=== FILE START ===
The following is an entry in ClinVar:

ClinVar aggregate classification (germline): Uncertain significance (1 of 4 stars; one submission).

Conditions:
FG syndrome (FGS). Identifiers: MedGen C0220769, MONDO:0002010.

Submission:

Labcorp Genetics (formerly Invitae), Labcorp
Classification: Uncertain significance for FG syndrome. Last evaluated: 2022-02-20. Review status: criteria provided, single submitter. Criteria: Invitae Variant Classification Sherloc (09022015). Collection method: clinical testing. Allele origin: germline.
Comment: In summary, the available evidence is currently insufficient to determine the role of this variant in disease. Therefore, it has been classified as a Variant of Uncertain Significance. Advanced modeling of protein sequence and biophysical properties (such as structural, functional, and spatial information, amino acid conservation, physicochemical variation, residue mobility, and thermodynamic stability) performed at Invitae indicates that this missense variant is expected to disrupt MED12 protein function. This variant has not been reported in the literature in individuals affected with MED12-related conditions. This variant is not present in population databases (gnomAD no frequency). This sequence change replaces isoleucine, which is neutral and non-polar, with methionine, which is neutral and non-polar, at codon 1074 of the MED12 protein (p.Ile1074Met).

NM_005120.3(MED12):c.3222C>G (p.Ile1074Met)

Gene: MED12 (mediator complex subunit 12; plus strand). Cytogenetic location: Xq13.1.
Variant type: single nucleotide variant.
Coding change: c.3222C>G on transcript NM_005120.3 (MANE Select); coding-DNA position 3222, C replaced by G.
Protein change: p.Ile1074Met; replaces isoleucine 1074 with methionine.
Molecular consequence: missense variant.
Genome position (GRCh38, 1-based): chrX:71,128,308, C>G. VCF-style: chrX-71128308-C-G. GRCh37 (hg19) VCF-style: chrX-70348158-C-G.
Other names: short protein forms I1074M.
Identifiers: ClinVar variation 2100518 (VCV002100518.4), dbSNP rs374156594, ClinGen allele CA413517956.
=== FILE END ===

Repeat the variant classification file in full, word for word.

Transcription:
The following is an entry in ClinVar:

ClinVar aggregate classification (germline): Uncertain significance (1 of 4 stars; one submission).

Conditions:
FG syndrome (FGS). Identifiers: MedGen C0220769, MONDO:0002010.

Submission:

Labcorp Genetics (formerly Invitae), Labcorp
Classification: Uncertain significance for FG syndrome. Last evaluated: 2022-02-20. Review status: criteria provided, single submitter. Criteria: Invitae Variant Classification Sherloc (09022015). Collection method: clinical testing. Allele origin: germline.
Comment: In summary, the available evidence is currently insufficient to determine the role of this variant in disease. Therefore, it has been classified as a Variant of Uncertain Significance. Advanced modeling of protein sequence and biophysical properties (such as structural, functional, and spatial information, amino acid conservation, physicochemical variation, residue mobility, and thermodynamic stability) performed at Invitae indicates that this missense variant is expected to disrupt MED12 protein function. This variant has not been reported in the literature in individuals affected with MED12-related conditions. This variant is not present in population databases (gnomAD no frequency). This sequence change replaces isoleucine, which is neutral and non-polar, with methionine, which is neutral and non-polar, at codon 1074 of the MED12 protein (p.Ile1074Met).

NM_005120.3(MED12):c.3222C>G (p.Ile1074Met)

Gene: MED12 (mediator complex subunit 12; plus strand). Cytogenetic location: Xq13.1.
Variant type: single nucleotide variant.
Coding change: c.3222C>G on transcript NM_005120.3 (MANE Select); coding-DNA position 3222, C replaced by G.
Protein change: p.Ile1074Met; replaces isoleucine 1074 with methionine.
Molecular consequence: missense variant.
Genome position (GRCh38, 1-based): chrX:71,128,308, C>G. VCF-style: chrX-71128308-C-G. GRCh37 (hg19) VCF-style: chrX-70348158-C-G.
Other names: short protein forms I1074M.
Identifiers: ClinVar variation 2100518 (VCV002100518.4), dbSNP rs374156594, ClinGen allele CA413517956.